The Bodhisatta was once a tree fairy. The king and everyone in his court were terribly wicked, and as a result, society collapsed. People were robbed by the king’s men in the day and by bandits at night. People feared the king so much they hid in forests like wild animals during the day, leaving the villages abandoned.
The Bodhisatta got an annual tribute of one thousand coins from the king, so he thought he might be able to convince him to change his ways. One night the Bodhisatta floated into the royal bedchamber emitting a bright light and announced himself as the god of the Malabar ebony tree. He told the king that careless rulers like him will meet destruction in this life and be reborn in hell in the next. He should go out and see the suffering he’d created; this would motivate him to reform. The king was moved by the Bodhisatta’s words, and the next day he put his advisors in charge and set out in disguise with his chaplain to visit people in the countryside.
That evening they met an old man returning home from the forest with his wife and children. As he removed the barrier of thorns he’d placed in front of the door, he stepped on one and cursed the king, saying he hoped he’d be struck by an arrow. The chaplain asked the man why he cursed the king since it wasn’t he who put the thorns on the ground. The man answered it was the king’s fault he needed to build a barrier and flee from the tax collectors every day.
The king was filled with guilt and told his chaplain they should return home and begin to set things right, but the Bodhisatta possessed the chaplain momentarily, making him say they should investigate further. They went to another village where they saw a poor old woman who was gathering leaves fall out of a tree. She cursed the king, saying she hoped he would die soon so her daughters could get married. The chaplain asked her why she hated the king when he was not responsible for arranging marriages. The old woman answered that she was picking leaves for her grown daughters who still lived at home; with all the chaos in the kingdom few men wanted to get married.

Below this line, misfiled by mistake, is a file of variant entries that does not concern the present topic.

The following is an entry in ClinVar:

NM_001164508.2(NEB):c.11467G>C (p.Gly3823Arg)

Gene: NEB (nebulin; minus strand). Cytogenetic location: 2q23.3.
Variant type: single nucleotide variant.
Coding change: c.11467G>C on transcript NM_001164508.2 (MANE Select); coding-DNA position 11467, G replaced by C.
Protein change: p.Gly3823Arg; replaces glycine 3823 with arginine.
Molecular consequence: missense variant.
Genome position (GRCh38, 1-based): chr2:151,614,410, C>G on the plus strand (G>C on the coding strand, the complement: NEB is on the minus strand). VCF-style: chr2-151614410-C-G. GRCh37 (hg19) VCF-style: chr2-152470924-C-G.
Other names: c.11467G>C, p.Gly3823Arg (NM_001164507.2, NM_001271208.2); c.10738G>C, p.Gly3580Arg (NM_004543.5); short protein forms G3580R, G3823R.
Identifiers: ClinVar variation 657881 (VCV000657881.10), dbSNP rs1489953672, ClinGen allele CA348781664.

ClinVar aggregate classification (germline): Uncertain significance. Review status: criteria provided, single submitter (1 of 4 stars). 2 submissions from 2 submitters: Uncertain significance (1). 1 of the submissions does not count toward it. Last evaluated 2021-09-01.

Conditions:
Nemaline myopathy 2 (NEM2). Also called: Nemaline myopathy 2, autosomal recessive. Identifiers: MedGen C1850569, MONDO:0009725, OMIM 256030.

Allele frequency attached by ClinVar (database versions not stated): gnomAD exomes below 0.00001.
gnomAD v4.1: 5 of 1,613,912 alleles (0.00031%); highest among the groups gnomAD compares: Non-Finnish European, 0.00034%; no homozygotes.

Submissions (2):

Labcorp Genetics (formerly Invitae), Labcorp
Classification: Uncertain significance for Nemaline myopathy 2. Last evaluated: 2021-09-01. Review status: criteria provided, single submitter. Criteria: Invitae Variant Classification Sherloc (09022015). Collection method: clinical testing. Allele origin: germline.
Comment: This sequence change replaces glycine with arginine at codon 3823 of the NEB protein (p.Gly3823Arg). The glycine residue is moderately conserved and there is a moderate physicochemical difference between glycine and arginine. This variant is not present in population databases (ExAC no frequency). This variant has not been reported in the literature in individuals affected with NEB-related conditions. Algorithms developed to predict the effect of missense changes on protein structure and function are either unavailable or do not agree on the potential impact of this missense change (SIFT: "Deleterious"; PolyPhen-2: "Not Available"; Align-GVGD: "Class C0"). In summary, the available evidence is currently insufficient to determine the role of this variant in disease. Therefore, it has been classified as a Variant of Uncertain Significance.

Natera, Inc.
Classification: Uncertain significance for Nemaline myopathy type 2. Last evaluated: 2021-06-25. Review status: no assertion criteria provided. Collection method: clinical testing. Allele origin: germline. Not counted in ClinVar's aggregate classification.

Next, they overheard a farmer in his field cursing the king because his ox had been injured by the plow, saying he hoped the king would be killed by a spear. The chaplain asked the man why he detested the king when he himself was the one who injured the ox. He answered that the accident happened while he was weakened by hunger because tax collectors had stolen his meal.
The next day a vicious cow kicked a man as he milked it, injuring him and knocking over the pail. The man cursed the king, saying he hoped he’d be slain by a sword. The chaplain asked the man why he blamed the king not the cow. He answered that food was so hard to find he had to milk a wild, savage cow that had never been milked before.
While the king and chaplain walked down the road back toward the city, they came upon a cow that had stopped eating due to sorrow: a tax collector had killed and skinned her young calf to make a sword-sheath. The boys caring for the cow cursed the king, saying they hoped he died a sad, childless death. The chaplain asked the boys why they despised the king when he had not killed the calf. They answered that when an evil king reigns, wicked people abound.
Further on, they saw crows eating frogs. The Bodhisatta spoke through a frog’s mouth to curse the king, saying he hoped he would die in a fight and get eaten. The chaplain asked the frog why he loathed the king, since it’s not possible for any king to protect every creature, and frogs also eat living things so they have no right to be upset. The frog answered that the king’s oppression of the people destroyed their prosperity, so few people gave alms anymore, and the crows would normally eat some of that food and have less need to eat living things.
When the king finally returned to the city, he ruled righteously and devoted himself to charity and doing good deeds.
In the Lifetime of the Buddha
One time a king came to hear the Buddha preach. He told the king to rule righteously and that sensual pleasures lead to misery: when people die their virtuous actions are their only refuge. Then the Buddha told this story as an example of a king in the past being saved by following this advice.
The Buddha did not identify any earlier births other than his own.